Infants & Children

Infants and children are not small adults. They are different anatomically and physiologically, this then means you'll need to have a different approach for dealing with them
Special Considerations

An Ill or injured child will be frightened. This will be caused by the injury/illness and the feeling and discomfort associated with it. You too, even as ambulance staff, will frighten that child due to being a stranger, and we all know strangers may have evil intentions to harm the child (Well in his/her eyes anyhow).

The sick or injured child will only be able to communicate with you up to their understanding of vocabulary. This throws in some challenges from the word 'GO'. You may not be able to get any conversation due to a young child unable to speak or a child that is howling in pain, this also adds anxiety and confusion to the child. (Not getting any easier I hear you thinking)

Parents and relations might be acting in a manner which may be driven by a feeling of helplessness. These parents or relations may also become frustrated and almost 'aggressive' towards you by what may seem a relaxed manner by you while dealing with the incident. A parent wants you to take control straight away and to be seen doing something constructive with their child. It may seem like a big task.

Guidelines for Dealing with a Sick Child

Very little time is spent learning and dealing with paediatrics so even experienced staff can become less confident when dealing with a child.

Following these guidelines will make you job of dealing with a sick child a little easier.

Paediatric Assessment Triangle (PAT)

The paediatric assessment triangle is a good tool to assist you in the early recognition of the ill child. The triangle is split into three sections. These are:

PAT benefits

Allows the ambulance crew to develop a general impression of the child from across the room.

Assists in determining the level of severity, urgency for life support, and the key physiologic problems.

PAT can be completed in 30 to 60 seconds; the three components can be assessed in any order.

Components of the PAT

Appearance
. Reflects the adequacy of ventilation, oxygenation, brain perfusion, body homeostasis, and central nervous system function.

. Assess from across the room; allow child to remain on the parents/caregivers lap.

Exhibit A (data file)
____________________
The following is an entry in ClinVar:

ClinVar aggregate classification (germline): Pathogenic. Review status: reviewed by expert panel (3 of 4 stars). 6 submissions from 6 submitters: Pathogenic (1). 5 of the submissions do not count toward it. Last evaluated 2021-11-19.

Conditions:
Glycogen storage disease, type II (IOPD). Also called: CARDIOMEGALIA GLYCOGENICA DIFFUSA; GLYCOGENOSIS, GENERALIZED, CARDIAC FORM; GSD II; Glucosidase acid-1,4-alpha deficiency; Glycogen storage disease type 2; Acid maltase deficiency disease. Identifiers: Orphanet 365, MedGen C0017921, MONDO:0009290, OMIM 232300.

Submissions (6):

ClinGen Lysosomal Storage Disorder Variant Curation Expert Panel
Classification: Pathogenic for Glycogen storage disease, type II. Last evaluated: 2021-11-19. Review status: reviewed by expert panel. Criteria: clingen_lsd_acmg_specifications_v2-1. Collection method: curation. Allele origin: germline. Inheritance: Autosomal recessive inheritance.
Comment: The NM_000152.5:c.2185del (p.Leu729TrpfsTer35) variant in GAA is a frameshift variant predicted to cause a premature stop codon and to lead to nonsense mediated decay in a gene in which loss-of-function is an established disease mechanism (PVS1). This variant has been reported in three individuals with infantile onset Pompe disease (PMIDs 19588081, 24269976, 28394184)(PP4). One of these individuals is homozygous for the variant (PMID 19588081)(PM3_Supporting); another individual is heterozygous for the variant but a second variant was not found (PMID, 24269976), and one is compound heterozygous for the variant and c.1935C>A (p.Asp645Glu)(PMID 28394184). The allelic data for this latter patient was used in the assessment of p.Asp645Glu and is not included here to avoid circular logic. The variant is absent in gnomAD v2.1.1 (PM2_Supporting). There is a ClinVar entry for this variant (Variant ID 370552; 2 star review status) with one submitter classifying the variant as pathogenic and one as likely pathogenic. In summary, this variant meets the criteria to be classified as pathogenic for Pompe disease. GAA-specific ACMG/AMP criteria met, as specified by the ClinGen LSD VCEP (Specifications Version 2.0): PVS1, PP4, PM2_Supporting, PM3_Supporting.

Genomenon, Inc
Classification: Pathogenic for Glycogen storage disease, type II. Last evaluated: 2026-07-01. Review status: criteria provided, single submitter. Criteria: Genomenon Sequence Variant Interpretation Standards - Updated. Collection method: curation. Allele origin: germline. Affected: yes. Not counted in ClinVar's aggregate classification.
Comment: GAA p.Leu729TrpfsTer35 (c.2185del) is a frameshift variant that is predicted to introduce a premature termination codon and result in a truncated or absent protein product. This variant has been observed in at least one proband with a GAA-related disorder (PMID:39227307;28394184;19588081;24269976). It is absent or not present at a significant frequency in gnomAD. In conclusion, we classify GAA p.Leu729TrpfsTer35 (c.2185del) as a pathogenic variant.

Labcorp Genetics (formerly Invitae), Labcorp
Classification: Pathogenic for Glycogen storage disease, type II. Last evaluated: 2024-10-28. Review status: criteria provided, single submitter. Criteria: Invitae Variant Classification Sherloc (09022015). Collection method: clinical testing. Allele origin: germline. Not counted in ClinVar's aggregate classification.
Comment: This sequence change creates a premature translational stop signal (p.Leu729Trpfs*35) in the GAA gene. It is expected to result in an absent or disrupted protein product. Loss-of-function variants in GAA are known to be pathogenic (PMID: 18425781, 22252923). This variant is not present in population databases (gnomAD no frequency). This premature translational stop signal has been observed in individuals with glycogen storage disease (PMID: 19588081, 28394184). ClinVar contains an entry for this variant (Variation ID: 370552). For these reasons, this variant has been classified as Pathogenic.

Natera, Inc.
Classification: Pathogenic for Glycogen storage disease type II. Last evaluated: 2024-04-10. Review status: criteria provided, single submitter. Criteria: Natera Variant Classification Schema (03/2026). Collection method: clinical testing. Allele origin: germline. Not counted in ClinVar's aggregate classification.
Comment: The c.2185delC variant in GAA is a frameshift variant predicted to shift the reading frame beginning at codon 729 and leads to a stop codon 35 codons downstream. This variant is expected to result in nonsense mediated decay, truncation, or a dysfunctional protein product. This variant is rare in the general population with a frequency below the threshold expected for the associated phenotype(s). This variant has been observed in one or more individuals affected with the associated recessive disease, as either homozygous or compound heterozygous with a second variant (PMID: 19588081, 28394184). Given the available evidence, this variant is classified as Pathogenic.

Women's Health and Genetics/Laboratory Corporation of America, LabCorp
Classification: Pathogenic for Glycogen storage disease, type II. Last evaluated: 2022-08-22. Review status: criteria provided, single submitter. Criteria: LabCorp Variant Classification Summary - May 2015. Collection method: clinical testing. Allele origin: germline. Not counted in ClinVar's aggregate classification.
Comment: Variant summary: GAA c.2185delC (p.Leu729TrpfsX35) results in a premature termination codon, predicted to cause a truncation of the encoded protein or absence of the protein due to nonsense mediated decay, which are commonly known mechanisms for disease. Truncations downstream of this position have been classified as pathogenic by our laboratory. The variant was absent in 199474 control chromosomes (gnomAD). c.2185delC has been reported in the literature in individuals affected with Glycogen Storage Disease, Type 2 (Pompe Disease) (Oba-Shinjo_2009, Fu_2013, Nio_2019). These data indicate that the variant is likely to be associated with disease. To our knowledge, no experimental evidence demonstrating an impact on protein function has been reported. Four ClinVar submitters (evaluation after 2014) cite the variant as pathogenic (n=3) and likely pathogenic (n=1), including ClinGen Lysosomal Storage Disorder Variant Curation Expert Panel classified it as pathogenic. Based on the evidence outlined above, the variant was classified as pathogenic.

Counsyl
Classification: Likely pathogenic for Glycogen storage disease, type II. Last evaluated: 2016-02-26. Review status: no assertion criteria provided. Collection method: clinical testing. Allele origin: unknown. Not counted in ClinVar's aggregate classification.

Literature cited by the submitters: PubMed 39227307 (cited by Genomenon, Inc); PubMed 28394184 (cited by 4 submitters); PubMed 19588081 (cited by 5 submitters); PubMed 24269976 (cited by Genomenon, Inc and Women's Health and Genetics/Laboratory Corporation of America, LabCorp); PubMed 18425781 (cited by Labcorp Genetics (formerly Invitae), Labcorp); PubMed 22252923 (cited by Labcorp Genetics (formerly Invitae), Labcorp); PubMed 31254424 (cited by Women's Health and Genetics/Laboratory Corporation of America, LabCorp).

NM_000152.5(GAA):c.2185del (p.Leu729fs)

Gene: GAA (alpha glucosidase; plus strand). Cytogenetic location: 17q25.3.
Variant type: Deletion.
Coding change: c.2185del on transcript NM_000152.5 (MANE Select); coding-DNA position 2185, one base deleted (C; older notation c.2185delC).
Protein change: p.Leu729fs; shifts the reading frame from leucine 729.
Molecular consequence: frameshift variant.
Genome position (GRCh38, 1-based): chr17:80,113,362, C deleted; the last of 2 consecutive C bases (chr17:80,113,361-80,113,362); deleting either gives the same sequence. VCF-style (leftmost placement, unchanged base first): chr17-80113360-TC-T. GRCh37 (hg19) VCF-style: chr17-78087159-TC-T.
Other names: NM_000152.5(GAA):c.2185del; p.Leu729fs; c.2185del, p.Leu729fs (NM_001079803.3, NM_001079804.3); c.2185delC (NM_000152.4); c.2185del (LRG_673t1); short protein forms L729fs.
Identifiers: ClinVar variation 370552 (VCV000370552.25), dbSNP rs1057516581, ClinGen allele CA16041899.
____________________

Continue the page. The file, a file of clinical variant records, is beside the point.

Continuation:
. Use bright lights or toys to assess alertness.

. Have parent assist with assessment if appropriate

Characteristic: Features to look for:
ToneExtremities should move spontaneously, with good muscle tone; should not be flaccid or move only to stimuli
AlertnessShould respond to environmental stimuli or presence of a stranger; should not be listless or lethargic
ConsolableEasily comforted or calmed by caretaker (i.e., speaking softly, holding child, or offering a pacifier)
Look/GazeShould maintain eye contact with objects or people; should not have a “nobody home” or glassy-eyed stare
Speech/CryShould be present, strong and spontaneous; should not be weak, muffled, or hoarse
GOLDEN RULE: The child’s general appearance is the most important thing to consider when determining how severe the illness or injury is, the need for treatment, and the response to therapy.

Work of Breathing
· Is a more accurate, quick indicator of oxygenation and ventilation than respiratory rate or chest sounds on auscultation.

· Reflects the child’s attempt to make up for difficulties in oxygenation and ventilation.
Characteristic: Features to look for:
Abnormal airway sounds Gasping, hoarse speech, stridor, grunting, wheezing
Abnormal positioning Sniffing position, tripoding, refusing to lie down
Retractions Supraclavicular, intercostal, or substernal retractions of the chest wall; head bobbing in infants
Flaring Nasal flaring - Seen in infants with respiratory distress
Respiratory Rate Outside of normal range for age group (see below)
Normal Respiratory Rates (Dependant on which publication you read)
Age Respiratory Rate
< 1 Year 30 - 40 bpm
1 - 2 Years 25 - 35 bpm
2 - 5 Years 25 - 30 bpm
5 - 12 Years 20 - 25 bpm
> 12 Years 15 - 20 bpm

Circulation to Skin
· Reflects the adequacy of cardiac output and core perfusion, or perfusion of vital organs.

· Cold room temperatures may cause false skin signs, i.e., the cold child may have normal core perfusion but abnormal circulation to the skin. 

· Inspect the skin (i.e., face, chest, abdomen) and mucous membranes (lips, mouth) for colour in central areas.

. Capillary Refill - Applying gentle pressure to the forehead or sternum for 5 seconds and then release and see the time taken for capillary refill. If the time is >2 seconds then this indicates poor perfusion. Although this can be influenced by factors such as the cold.